Wednesday, November 2, 2016

Wednesday with Words: Worship and Story

I know many adults who have been moved by The Jesus Storybook Bible because it helped them understand the whole story of Scripture - every story whispers His name. I think this is part of what James K.A. Smith is hoping we will understand about worship in You Are What you Love.  One of his main points is that the form of our worship should be telling the story of the Gospel every week and inviting us into longing for the kingdom - here and in the future. He puts it this way:

He explains that worship should lead us through the "narrative arc that rehearses the story of redemption in the very form of worship".   Every week there is the call to worship (God invites us), repentance and forgiveness, hearing the word, tasting and seeing how good is the Lord and then being sent out "restor(i)ed".   Obviously, many services don't include all of these parts and may not reflect THE story- creation, incarnation, recreation (the pre-renaissance version of the Gospel) - in its form. What does the form of your worship tell you about you and God? Does your worship have the potential to "re-story" your life?  Do you allow it to "re-story" you?  Smith has lots of insights into the role of form (how we do things) in forming us as a people.

As I was reading Smith's conversation about "restory-ing" it made me think of one of my favorite lines from Norms and Nobility.
Hicks definition of mythos is not about true or false - it is a "man's imaginative and, ultimately, spiritual effort to make the world intelligible; the logos sets forth his rational attempt to do the same." Although I like the rational and ordered, I am realizing story and imagination sustain us.  I think this is one reason Charlotte Mason was such an advocate of memorizing the parables - these stories speak to us again and again in different ways as we grow.  Past generations knew the Psalms so well for similar reasons - they speak hope into difficult circumstances again and again. Do the stories my children know provide maps when they are lost?  Are they able to sustain him?

This past week I taught Daniel chapter 1 to the first graders at church.  Daniel was steeped in the stories of the Babylonians but held fast to the one true God.  They even tried to rename him - but it didn't stick - God was his judge.  In the end, this is what I want for my children.  I want them to be innocent of evil, not naive.  I want God's story of redemption and grace to be such a part of who they are that all other stories are colored by this one true story.  I desire that they recognize the hunger that cultural stories reveal and speak God's life and truth into deep pain and deep needs. An apologetics or worldview class as a teenager (the logos and analytical approach) can equip you with an argument. Are we are missing the boat though? It seems that more often we need to be armed with a loving story of truth. I think this is why many moms cry while reading The Jesus Storybook - it is restorying them and revealing who He truly is.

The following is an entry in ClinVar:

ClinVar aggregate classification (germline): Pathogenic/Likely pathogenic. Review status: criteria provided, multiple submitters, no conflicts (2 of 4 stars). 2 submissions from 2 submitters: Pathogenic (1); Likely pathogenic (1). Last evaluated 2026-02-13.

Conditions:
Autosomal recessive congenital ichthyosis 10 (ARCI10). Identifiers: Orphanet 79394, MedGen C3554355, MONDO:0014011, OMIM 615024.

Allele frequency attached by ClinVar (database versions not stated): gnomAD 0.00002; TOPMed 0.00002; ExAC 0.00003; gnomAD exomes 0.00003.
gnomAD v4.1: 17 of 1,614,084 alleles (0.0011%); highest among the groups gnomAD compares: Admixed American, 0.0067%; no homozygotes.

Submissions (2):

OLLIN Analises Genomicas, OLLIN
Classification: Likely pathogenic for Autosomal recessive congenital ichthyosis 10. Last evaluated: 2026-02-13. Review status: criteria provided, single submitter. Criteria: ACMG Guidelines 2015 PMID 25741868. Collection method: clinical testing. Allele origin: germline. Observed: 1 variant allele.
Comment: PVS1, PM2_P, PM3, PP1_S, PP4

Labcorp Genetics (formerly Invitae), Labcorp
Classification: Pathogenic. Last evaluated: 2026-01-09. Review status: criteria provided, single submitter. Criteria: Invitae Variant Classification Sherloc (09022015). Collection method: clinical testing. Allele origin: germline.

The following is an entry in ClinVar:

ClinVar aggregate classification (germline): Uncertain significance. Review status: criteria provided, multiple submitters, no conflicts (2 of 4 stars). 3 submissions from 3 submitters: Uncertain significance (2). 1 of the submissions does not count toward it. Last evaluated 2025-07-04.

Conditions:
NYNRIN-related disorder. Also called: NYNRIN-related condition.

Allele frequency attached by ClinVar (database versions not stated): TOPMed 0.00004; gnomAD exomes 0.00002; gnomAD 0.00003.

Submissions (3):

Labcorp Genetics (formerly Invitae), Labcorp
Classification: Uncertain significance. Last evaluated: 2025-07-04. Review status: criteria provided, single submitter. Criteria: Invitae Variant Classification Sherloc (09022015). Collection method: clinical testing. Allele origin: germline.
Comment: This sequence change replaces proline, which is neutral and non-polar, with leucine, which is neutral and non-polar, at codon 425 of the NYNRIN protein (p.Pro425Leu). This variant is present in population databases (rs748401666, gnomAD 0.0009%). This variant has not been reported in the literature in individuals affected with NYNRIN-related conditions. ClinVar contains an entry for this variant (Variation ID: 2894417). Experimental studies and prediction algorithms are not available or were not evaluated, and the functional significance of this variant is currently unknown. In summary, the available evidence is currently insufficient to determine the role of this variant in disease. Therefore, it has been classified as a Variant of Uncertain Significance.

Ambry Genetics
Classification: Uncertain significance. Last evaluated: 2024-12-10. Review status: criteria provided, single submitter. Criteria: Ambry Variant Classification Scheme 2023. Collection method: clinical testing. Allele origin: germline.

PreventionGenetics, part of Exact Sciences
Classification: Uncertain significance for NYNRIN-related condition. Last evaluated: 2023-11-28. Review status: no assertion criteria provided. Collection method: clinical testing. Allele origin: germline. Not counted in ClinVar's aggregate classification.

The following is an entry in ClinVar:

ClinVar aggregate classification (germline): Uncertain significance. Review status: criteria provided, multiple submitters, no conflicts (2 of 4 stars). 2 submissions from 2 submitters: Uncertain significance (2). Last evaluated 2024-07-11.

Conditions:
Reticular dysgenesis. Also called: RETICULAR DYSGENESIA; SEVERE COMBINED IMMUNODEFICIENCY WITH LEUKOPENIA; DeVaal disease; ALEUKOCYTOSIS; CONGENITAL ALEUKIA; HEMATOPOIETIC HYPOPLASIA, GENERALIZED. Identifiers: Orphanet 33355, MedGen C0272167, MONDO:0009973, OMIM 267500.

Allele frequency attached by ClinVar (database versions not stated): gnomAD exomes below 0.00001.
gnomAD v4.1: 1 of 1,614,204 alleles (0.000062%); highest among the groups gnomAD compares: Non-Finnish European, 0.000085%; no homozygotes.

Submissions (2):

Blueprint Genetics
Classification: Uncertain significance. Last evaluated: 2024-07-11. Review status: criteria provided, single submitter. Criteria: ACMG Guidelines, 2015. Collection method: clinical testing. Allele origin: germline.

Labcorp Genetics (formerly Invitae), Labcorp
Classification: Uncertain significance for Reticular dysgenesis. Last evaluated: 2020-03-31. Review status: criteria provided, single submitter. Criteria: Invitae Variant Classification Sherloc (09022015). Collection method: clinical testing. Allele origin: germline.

Want to know about re-storying a people group?  Take a listen to this older podcast by Angelina Stanford.  What she shares is incredible and the end literally sent chills up my spine.

See what other stories people are learning from at Ladydusk.


  1. This is a wonderful post. I had a bit of a lightbulb moment last week, when I realized that I needed more poetry and music in my life, and less podcasts and heavy reading. It was as if the logos had fallen out of balance with the mythos, and I was experiencing disquiet as a result. I love your inclusion of The Jesus Storybook Bible as an example, and you're so right. Also, that podcast episode with Angelina is one of my all-time favorites and I have shared it with many people.

    1. Yes, I often think the logos overtakes the mythos in my life too. I just re-listened to the Angelina piece again. I really wish I could take her Beowolf course but it just doesn't fit right now. I hope you are finding something for your mythos! Have you seen this devotional - it used to be given to teachers when they gradated from the CM teacher training - Nancy Kelley has republished it in a very nice format. Each daily reading is a quote and often poetry about a virtue, part of the Bible, etc. I am trying to slow down and allow mystery to be mystery and not have to explain everything around here.